Lightning Foundation Grant Spotlight: SERVE
On April 23, the Lightning Foundation awarded grants to 16 local organizations totaling $120,500 at the Community Awards and Donor Recognition Reception. Grant applicants were asked to detail their organizations and give a proposed program or project, along with a description of how it qualifies under the Lightning Foundation's funding guidelines. The Foundation's Board of Directors selected the 16 organizations.
Tampabaylightning.com is profiling each of the organizations and the grant they received. Check back daily for a new organization and see how the Lightning Foundation is truly fulfilling its mission to make Tampa Bay a better place to live, work and play.
The Lightning Foundation and the SERVE Speaker's Bureau have a very close-knit connection. Not only did the Foundation award SERVE a continuing grant to help fund the program, but two familiar voices to the Lightning team work closely with the Speaker's Bureau, volunteering their time to teach students throughout Hillsborough County about reading and math skills.
"Our partnership with the Lightning and Lightning Foundation has been going on for several years," said Donna Houchen, SERVE's executive director. "We're blessed to have two speakers, Rick Peckham and Dave Mishkin, work with us with our Speaker's Bureau. They work and reach out to thousands every year with their programs."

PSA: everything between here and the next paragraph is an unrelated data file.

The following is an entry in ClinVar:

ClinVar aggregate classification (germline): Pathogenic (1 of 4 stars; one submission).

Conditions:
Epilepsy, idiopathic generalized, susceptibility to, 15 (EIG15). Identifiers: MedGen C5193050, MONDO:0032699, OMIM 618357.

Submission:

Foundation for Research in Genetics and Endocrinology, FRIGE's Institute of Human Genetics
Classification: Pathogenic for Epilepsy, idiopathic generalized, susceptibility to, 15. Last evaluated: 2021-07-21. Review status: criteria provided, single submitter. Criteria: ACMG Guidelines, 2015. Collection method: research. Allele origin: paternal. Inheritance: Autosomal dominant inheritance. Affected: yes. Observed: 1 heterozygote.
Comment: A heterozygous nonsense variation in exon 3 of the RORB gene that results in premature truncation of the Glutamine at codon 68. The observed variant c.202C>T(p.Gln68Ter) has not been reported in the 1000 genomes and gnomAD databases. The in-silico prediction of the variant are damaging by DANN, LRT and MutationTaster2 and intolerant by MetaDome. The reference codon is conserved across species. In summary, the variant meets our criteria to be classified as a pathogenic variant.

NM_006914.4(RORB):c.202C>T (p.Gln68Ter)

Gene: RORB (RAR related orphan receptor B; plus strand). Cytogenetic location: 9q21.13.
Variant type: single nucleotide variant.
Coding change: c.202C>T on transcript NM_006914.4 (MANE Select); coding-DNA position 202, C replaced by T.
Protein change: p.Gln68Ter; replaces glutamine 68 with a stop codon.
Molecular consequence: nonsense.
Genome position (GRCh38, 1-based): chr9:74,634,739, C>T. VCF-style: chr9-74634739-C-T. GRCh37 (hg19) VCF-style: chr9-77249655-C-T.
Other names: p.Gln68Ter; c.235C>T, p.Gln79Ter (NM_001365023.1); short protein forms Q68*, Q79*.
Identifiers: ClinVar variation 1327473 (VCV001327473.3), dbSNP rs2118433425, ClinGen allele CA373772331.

Peckham, the Lightning's television play-by-play announcer, brings a program called Hockey by the Numbers to Hillsborough County schools. With the program, Peckham uses hockey as a way of translating math concepts. He has students add up total miles between cities on a road trip, for example, or asks students what percentage of goals a certain player has in relation to the team's total.
Mishkin, the Lightning's radio play-by-play announcer, uses his Score with Reading program to teach children about the joys and benefits of reading. Using the book, The Magic Hockey Stick, Mishkin reads to children and reinforces classroom reading concepts.
"They help gets kids excited about those programs," Houchen said. "They reinforce academic lessons in the schools and provide it in a way that's both entertaining and informative for the students."
The objective of the SERVE Speaker's Bureau is to prepare students for the future through real-world and life skills presentations. Speakers introduce students to different careers, experiences and hobbies, all while supporting classroom lessons.
"One of the areas that we spend a good bit of our time on is careers and motivation, particularly at the middle and high school levels," Houchen said. SERVE is in charge of setting up meetings between the schools and the volunteer speakers. They get requests from the schools as to what kinds of speakers teachers are looking for, then put in the time to find a speaker that will appropriately fill the request. SERVE makes sure the assigned dates work for both parties, then talks with both the school and the speaker to assess how the presentation went.